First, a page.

If you are looking for ways to change your bass sound a bit and crank it up a notch, you might want to try a bass chorus pedal. This is probably the most unusual combination of all, however, it works perfectly. As with any typical pedal that can produce this effect, a bass chorus adds a touch of shimmer to your sound. The only difference is that such kind of unit is specifically designed to affect the lower end of the frequency spectrum and emphasize its character of it. This sort of unit, generally, comes with Speed (a.k.a. Rate), Level (a.k.a. Volume), Bass and Treble control. These features balance out different parameters of your sound and allow you to tailor tones to your preferences. This is particularly significant since neither bass nor chorus is easy to master. A bass chorus pedal will add sweetness, warmth and vintage vibes to your gnarly bass sounds. If I were you, I would not waste any more time and would grab this unit right away.
As with any other bass pedal, the very first thing you should look out for when choosing a bass fuzz is its frequency range. Typically, the effects pedals designed for electric guitar tend to filter out low-end while accentuating the high-end. Obviously, if that happens to the bass signal, nothing will be left of its character and nature. There are four main features that will assist you in creating the perfect fuzz sounds: Level, Gain (may also be labeled as Fuzz or Drive) and some sort of tone-shaping options, such as Treble and Bass, or Blend. That is all you will need to add that badass distortion to your gnarly bass. Do not get overboard, though. Fuzz can muddy up any sort of sound, imagine what its overdose will do to the bass signal. Start slowly and add more gently until you find those perfect settings. Other than that, you will be fine. The majority of the bass fuzz pedals out there are quite easy to nail and require only a few tweaks.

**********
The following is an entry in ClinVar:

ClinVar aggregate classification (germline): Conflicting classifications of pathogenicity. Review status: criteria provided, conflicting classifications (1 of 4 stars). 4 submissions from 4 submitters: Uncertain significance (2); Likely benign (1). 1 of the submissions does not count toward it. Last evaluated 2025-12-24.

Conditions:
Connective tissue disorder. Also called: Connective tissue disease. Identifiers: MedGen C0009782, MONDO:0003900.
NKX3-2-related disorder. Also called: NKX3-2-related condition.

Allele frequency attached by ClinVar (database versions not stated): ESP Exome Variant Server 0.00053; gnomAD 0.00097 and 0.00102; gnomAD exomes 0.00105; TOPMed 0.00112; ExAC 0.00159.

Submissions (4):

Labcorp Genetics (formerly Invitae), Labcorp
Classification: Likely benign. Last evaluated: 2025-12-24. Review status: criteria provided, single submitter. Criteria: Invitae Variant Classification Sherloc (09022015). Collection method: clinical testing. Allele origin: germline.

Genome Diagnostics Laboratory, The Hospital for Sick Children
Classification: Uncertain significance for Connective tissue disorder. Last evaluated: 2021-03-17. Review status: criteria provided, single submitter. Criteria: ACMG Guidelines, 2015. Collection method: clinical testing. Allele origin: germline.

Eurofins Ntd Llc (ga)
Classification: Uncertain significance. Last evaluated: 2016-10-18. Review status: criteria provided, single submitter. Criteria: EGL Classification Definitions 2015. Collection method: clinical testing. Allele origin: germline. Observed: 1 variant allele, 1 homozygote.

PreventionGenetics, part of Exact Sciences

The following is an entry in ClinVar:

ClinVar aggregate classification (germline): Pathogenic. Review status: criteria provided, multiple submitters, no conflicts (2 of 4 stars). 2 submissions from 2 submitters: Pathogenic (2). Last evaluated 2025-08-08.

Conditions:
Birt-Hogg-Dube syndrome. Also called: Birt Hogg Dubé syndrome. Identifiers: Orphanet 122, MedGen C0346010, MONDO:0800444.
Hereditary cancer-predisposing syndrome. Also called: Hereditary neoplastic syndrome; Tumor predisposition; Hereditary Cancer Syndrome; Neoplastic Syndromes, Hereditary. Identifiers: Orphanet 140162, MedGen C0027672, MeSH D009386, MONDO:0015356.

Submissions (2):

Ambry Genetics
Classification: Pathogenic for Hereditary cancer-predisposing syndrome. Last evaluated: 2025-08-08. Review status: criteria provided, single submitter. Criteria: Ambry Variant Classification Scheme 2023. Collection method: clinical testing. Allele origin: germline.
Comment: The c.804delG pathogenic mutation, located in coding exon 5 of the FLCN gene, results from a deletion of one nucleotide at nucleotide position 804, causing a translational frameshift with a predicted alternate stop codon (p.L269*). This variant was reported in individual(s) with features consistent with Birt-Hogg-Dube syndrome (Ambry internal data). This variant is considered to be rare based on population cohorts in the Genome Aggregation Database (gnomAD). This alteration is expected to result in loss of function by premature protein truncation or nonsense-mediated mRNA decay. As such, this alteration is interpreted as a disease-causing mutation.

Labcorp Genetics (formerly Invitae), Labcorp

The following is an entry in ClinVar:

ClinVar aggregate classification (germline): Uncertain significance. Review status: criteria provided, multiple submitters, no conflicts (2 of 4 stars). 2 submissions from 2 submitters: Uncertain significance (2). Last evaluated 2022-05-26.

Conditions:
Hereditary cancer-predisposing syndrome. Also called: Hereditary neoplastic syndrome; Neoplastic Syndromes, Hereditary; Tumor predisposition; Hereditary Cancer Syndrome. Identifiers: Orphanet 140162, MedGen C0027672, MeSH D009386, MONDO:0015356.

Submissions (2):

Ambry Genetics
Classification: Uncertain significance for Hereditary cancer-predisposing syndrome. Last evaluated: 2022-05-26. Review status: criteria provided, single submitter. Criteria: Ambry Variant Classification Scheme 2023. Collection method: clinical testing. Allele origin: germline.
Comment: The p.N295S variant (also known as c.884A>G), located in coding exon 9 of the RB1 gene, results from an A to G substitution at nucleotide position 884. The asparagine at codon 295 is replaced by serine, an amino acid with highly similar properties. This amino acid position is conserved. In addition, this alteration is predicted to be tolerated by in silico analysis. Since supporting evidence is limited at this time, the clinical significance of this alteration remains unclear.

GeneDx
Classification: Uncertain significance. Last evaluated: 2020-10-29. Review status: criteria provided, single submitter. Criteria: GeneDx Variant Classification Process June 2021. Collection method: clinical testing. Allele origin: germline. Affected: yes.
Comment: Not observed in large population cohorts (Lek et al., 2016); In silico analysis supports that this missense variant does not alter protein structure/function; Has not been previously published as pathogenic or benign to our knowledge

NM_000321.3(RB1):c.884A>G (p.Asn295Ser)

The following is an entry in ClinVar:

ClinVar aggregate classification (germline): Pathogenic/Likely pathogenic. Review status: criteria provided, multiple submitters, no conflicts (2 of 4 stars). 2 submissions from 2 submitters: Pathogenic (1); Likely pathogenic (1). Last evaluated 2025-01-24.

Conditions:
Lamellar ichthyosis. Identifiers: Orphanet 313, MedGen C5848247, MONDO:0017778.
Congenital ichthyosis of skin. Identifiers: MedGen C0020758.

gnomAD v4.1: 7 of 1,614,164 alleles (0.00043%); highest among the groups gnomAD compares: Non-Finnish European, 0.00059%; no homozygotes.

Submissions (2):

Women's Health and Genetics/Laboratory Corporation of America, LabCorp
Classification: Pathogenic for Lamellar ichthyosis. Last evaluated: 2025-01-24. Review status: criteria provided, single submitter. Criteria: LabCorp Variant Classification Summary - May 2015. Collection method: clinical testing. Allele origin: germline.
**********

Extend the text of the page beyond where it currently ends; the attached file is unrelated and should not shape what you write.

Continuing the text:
If you have ever dealt with an octave pedal before, you probably already know what the deal is about. The key feature here is clarity. When using an octave effect, you do not want your sound to be distorted. All you want to get is the tone that is an octave higher or lower than the original signal. The bass octave pedal shares the same specifics as the guitar ones, the only difference being the bass dedicated circuitry. Due to this reason, units of this ilk are quite easy to control. They come with several knobs: Level and Octave up or down. Some might offer tone-shaping options, as well as additional features. One way or another, bass octave pedals are easy to handle and give you the desired results no matter what. Typically, bassists go for one octave up or down, because otherwise they will lose the bass sounds. However, how you will utilize your pedal is completely up to you and depends on your preferences and music style.
Effects with bass? Are you serious?
Yes, indeed, my friend, yes indeed. Bass is the instrument that has always been “bullied” by guitarists. You know how the electric guitar solos have so much color and dimension, how they shine and stand out? Well, bassists are rarely allowed to step out of their niche position and go crazy with the instrument. In most cases, their role is limited to maintaining the bottom-end and keeping a certain rhythm. That is why effects are not that typical for bass. However, times change, and coloring the bass with different effects is getting more and more common. The music industry has been kind enough to provide us with an abundance of bass dedicated effects pedals. The only thing left is to get experimental and adventurous, daring enough to kick your sound up a notch. There is nothing to be afraid of, your bass craftsmanship deserves to be amplified and accentuated with the use of audio effects. After all, bassists want to create something different, too. You just have to know how to set everything perfectly. I will give you some tips so that you have a general idea how each effect interacts with one another.